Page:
Wednesday, November 21, 2018

Beware those phantom statistics

It's okay: He's not at church.
I have often been a victim of confirmation bias, which is when I find an article that supports what I already believe. Lucky for you, I have an odd assortment of friends who delight in calling me on it when I post things on the innerwebs that aren't quite right.

Phantom statistics are everywhere, floating around in our minds like plastic in the ocean.

Speaking of which, you probably heard recently that the panic over drinking straws was based on a nonscientific phone survey conducted by a 9-year-old boy. This just in: Washington, D.C., will begin enforcing its ban on plastic straws on Jan. 1, which would penalize churches for offering free coffee if it comes with a stirrer.

I'm not sure our Maker wants politicians fooling around with church coffee hour. Some things are sacred.

Katherine Mangu-Ward, editor in chief of Reason, has compiled other examples.
At a time when #MeToo and Title IX are dominating the headlines, for instance, it can seem like sexual assault is everywhere. But one of the central statistics responsible for that perception rests on an astonishingly weak foundation. You've probably heard this shocking figure: One in five women has been sexually assaulted while in college.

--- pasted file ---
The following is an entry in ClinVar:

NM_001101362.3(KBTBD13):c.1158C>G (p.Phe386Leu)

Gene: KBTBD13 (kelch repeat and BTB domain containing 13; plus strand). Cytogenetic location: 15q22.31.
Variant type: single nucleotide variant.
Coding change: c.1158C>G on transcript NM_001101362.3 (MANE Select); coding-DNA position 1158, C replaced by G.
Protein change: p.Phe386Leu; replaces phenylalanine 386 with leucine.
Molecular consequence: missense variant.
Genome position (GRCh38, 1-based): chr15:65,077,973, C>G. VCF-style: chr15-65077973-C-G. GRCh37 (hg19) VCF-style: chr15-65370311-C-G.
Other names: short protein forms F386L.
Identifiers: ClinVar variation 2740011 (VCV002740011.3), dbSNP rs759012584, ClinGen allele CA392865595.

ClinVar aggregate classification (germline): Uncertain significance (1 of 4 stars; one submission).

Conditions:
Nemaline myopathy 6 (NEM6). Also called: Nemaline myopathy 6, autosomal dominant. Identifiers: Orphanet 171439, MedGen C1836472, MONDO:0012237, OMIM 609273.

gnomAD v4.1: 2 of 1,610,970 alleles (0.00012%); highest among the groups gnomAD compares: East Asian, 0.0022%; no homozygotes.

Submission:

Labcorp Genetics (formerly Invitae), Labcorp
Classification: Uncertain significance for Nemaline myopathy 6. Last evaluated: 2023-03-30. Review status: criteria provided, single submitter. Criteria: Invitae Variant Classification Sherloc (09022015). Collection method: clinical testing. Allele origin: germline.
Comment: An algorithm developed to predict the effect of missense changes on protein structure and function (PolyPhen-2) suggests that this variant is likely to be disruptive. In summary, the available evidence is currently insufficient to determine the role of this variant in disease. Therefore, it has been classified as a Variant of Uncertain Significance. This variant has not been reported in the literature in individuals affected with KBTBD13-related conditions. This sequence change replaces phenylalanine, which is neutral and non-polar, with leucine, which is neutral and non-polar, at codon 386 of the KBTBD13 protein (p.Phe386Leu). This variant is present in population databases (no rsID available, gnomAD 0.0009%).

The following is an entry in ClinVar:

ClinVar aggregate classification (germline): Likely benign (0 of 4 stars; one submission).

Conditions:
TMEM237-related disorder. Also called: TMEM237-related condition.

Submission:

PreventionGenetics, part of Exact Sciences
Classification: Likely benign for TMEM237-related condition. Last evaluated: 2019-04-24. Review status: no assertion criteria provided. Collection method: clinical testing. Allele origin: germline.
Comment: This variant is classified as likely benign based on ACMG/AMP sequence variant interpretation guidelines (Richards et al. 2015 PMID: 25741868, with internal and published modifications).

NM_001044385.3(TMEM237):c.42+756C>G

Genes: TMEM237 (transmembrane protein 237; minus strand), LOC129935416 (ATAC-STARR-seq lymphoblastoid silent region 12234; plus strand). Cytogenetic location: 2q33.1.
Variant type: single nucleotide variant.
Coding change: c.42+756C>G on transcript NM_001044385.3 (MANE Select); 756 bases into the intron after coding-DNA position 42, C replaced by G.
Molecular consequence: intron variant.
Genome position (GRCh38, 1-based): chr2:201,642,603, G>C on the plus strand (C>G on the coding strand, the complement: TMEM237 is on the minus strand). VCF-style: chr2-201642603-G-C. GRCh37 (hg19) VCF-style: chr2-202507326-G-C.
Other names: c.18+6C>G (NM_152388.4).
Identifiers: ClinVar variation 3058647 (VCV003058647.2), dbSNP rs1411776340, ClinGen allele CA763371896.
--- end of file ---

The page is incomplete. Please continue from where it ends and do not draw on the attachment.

That figure was based on survey data cobbled together from his students' dissertations and masters' theses. The central data set drew from interviews with just 76 nontraditional, nonresidential students whose offenses "may or may not have happened on or near a college campus, may or may not have been perpetrated on other students, and may have happened at any time in the survey respondents' adult lives." Despite all these problems, the figure is still widely used and widely believed.
How come it is?
Local governments eager for federal grant dollars will do everything in their power to keep the scary numbers about rampant human trafficking alive and active. Environmental activists choose not to look too closely at statistics about plastic use and waste before demanding that you stop drinking your soda with a straw. And advocates for victims of sexual violence are too quick to lean on flawed data that point to a widespread problem when they lobby for more resources.
Follow the money.

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